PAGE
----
New Jersey Electric Rates to Change

The NJ State Board of Public Utilities on Thursday approved the results of state’s annual electricity auction. It sets the wholesale electricity prices that the state’s electric utilities will pay and pass through to all New Jersey customers.

For three of the state’s four utilities, including Jersey Central Power & Light and Atlantic City Electric, there will be a  decrease in supply rates on June 1.  Rates for for PSE&G will be essentially the same.

Average JCP&L ratepayers will see a decrease of 3 percent; Atlantic City Electric customers will see a decrease of 5.35 percent and PSE&G customers will see their average rates increase by .05 percent.

The price of wholesale natural gas, which powers electric plants, is lower than in 2010. Since 2009, average energy costs for  small and medium-sized businesses have fallen about 30 percent, the BPU said.

But whether prices continue to fall in future years is unknown. “We have seen relative price stability in the last couple of years,” Hanna said. “What is going to happen in the future with natural gas prices is very difficult to predict.”  This is why fixed price contracts provide the opportunity to lock in long term fixed prices to protect from increases.

The value of both electricity auctions was about $7 billion, which represents approximately 8,700 megawatts of electric generating capacity.

Why long term electricity contracts in PJM service area make sense

The inexperienced electricity buyer looks just at the price and goes with the lowest price. In today’s market (April 2012), shorter term contracts have the lowest price. But taking this approach can be short sighted. Why is that the case? First off, when you want to get a new contract in a year, your price will likely be a lot higher. As long as you know that, fine.  But there is more to understand.

In the PJM service area, one component of your fixed price are future capacity rates and trends. We are encouraging our customers to consider the longest term possible, up to a 24 month term, up to the period ending May 2015, to blend low energy prices against higher capacity rates. Locking in a longer term will protect you from the capacity price increases, which are a known number. So even if the energy cost is the same, the electricity prices will rise because of the rising capacity charges.  The higher capacity charge from next year is averaged into the present cost, which is one reason a longer term contract costs a bit more.  But when you look at your total cost over the 24-month period versus what they would be otherwise, based on the direction of the economy, you will win big overall and protect your budget.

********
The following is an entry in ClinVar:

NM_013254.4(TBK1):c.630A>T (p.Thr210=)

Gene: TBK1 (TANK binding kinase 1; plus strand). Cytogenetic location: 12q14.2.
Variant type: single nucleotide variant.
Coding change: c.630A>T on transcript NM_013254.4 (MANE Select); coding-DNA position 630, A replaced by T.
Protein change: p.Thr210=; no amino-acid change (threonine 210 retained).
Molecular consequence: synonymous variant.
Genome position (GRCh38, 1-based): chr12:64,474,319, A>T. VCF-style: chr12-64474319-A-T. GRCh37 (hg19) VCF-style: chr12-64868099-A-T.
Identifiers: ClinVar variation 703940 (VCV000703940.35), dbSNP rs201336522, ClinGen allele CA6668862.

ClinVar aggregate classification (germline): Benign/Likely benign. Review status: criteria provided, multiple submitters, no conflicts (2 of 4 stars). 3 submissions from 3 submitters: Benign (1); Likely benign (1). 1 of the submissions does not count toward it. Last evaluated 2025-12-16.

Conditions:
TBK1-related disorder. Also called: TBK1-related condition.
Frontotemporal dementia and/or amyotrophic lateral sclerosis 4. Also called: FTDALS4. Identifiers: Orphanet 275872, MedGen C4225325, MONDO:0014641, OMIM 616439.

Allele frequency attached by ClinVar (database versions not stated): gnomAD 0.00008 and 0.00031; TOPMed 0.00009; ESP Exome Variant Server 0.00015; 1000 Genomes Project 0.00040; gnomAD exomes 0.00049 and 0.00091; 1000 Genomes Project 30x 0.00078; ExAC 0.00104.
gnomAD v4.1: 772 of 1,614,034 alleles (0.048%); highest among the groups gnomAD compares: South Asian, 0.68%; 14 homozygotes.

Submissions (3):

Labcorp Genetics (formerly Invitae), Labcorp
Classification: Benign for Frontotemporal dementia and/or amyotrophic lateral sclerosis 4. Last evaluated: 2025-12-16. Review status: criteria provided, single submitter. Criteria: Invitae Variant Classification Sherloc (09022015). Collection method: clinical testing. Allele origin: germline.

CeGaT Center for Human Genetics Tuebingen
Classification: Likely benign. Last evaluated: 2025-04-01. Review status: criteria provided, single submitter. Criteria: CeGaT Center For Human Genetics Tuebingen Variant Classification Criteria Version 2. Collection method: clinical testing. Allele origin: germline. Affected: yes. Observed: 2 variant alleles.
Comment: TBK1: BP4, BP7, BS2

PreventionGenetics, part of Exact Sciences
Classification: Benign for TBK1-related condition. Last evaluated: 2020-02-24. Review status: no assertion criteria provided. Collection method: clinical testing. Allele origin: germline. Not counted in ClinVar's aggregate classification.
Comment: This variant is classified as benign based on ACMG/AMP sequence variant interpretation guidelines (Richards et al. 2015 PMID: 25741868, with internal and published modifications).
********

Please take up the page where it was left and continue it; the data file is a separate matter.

PJM Capacity Cost Component

· June 2012/May 2013 $131.48 Per MWH
· June 2013/May 2014 $227.11 Per MWH
· June 2014/May 2015 $136.50 Per MWH
· June 2015/May 2016 Unknown at this time

· Capacity rates (set three years in advance by PJM) have increased to over $227 level for your next capacity rate contract term

· Recovering economy should keep capacity rates at least to the 2014/2015 level when PJM conducts next auction in May ‘12

· EPA’s plan for MAT (Mercury Air Toxin) rules have driven several generators to close 50’s vintage power plants due to high compliance cost coal plants exerting upward pressure on next auction. Less coal generation means higher prices, but cleaner air. Another reason to lock in a longer term contract.

Capacity charges are typically calculated based on the difference between a customer’s peak energy use during a billing period and their nominal use (normal or hour-to-hour use) during the same period. If the customer expects to have substantially more power available to them than they actually use, then a demand charge is applied to cover this difference.

Demand charges are not a means of gouging customers by charging for unused energy. Instead they are a means of insuring that customers can have larger-than-normal supplies of energy available to them at a moment’s notice.

Keep this information in mind when deciding what contract length you want. Take a long term view and next year you’ll be smiling at the decision you made. Consider the slight increase that you will pay in the short term your price for insurance against rising prices. Insurance costs money. Would you go without fire insurance because it costs money and you have never experienced a fire?